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Infertility and Twisted Thoughts

By Tracey Minella

June 7th, 2013 at 9:52 pm


image courtesy of freedigital

Do you ever wonder if other infertile women think the way you do? I’m talking about those really crazy, twisted thoughts we sometimes feel. The ones we don’t speak out loud.

You know the ones.

The thoughts that would prompt a knowing nod (or howls of laughter) from other infertiles…and condemnation from the rest of society. 

On your lowest days, could you relate to any of these scenarios (tongue-in-cheek, of course!):

·         Tell me you haven’t imagined peeling the stick figure families off those minivans? Would you spare the pets or just leave the couple standing alone?

·         Do you always call out to the mother when you see a kid’s “binky” go missing in a public place? Or do you sometimes let the inattentive mom learn a lesson?

·         Ever bought a sort of ugly baby outfit…or a Diaper genie… for a baby or shower gift because the thought of 235+ dirty diapers crammed into the nursery corner would bring you a shred of comfort during an unbearably painful event?

·         Have you ever been in such a bad mood that, instead of mustering a smile, you actually kind of “stared down” a baby when its mom wasn’t looking…and it cried? And you didn’t feel guilty?

·         Ever want to (or actually) “unfriend” someone on Facebook for posting too many pregnancy updates, maternity photos, or baby pictures?

If you related to any of the above scenarios…or have your own list…it doesn’t make you a bad person. It makes you human. Occasional jealous or angry thoughts are common when you’re infertile.

But if the ache of empty arms or the depression and frustration of infertility is significantly interfering with your ability to get through your daily responsibilities, you may need a little help coping. Consider an infertility support group led by peers or professionals.

Anyone interested in Long Island IVF’s professionally-run support groups and counseling sessions should contact Bina Benisch, M.S., R.N. at Bina counsels both women and men in separate support groups as they navigate their infertility journeys. All are welcome to join, even if you are not yet a Long Island IVF patient. You can read more about Long Island IVF’s Mind-Body Program and counseling services here.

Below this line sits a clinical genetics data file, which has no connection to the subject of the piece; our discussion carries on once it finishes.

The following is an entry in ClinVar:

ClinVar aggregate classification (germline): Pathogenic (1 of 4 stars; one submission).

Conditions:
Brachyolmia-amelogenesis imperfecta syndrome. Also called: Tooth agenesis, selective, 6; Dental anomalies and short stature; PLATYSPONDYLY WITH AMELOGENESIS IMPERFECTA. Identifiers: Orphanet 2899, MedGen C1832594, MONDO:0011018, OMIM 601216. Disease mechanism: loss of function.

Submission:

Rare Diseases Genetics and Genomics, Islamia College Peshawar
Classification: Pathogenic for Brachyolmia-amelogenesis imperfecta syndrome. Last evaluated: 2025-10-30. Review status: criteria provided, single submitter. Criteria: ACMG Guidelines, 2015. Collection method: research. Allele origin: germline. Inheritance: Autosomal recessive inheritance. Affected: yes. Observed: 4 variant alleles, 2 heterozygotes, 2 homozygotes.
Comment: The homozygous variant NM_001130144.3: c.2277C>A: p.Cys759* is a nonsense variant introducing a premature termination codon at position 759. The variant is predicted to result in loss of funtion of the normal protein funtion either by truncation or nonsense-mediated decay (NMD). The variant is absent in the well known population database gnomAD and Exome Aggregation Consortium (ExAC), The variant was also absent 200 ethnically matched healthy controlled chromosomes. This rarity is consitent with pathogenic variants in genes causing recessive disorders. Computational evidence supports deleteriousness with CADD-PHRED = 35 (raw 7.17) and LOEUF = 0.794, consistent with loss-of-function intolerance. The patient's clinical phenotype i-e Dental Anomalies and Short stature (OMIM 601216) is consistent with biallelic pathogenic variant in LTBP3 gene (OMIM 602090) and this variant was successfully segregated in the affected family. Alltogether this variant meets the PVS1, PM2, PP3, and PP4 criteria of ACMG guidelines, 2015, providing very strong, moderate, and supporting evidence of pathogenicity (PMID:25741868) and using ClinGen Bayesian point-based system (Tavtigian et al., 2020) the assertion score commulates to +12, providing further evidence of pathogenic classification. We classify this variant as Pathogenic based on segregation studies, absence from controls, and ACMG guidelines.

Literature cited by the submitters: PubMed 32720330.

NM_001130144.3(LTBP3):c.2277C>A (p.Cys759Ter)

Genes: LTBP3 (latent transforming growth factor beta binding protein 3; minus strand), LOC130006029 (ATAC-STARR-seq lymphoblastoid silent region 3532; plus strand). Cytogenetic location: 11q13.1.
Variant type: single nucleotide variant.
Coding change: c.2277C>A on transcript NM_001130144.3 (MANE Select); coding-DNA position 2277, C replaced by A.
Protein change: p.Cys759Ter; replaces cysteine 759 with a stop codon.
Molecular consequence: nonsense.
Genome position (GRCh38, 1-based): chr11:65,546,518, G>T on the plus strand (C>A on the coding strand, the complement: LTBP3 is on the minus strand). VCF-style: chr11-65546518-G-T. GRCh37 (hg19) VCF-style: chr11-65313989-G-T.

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Did you ever think any of the above thoughts? Or do you have others to share? Have you tried Bina’s support groups, and if so, what did you think?

Photo Credit: Stuart Miles and


7 Responses to 'Infertility and Twisted Thoughts'

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  1. good, honest advise to dealing with infertility. support groups only help if you are allowed to say the truth about being infertile as a couple. Do you go to the support groups in secrecy then? and what about your “allegiance” to your spouse’s demand of keeping everything secret?


    7 Jun 13 at 10:46 pm

  2. There’s no right answer for all people. I personally feel that good can come from couples going to support groups together, as well as separately. When you are just with other women (or he’s with other guys), you can be open in a different way than you’d be in a couples’ group. Yet in a couples’ group, you actually see you’re not alone and get a couple’s perspective on coping. Many couples have one partner that wants to be secretive longer than the other one. They are confidential groups and the odds of you knowing others is slim. And you are right about them only helping if you can be open and honest. You often hear that if a couple needs counseling and one won’t go, that the other should go alone, but that’s a very personal choice. If you can’t go to counseling, infertility blogs offer a chance to vent more privately than social media and get support from those who walked…or are still walking…in your shoes.There is no sugar-coating how difficult infertility is on each partner and on the union. Find support that you are comfortable with. It’s out here. And its right here. <3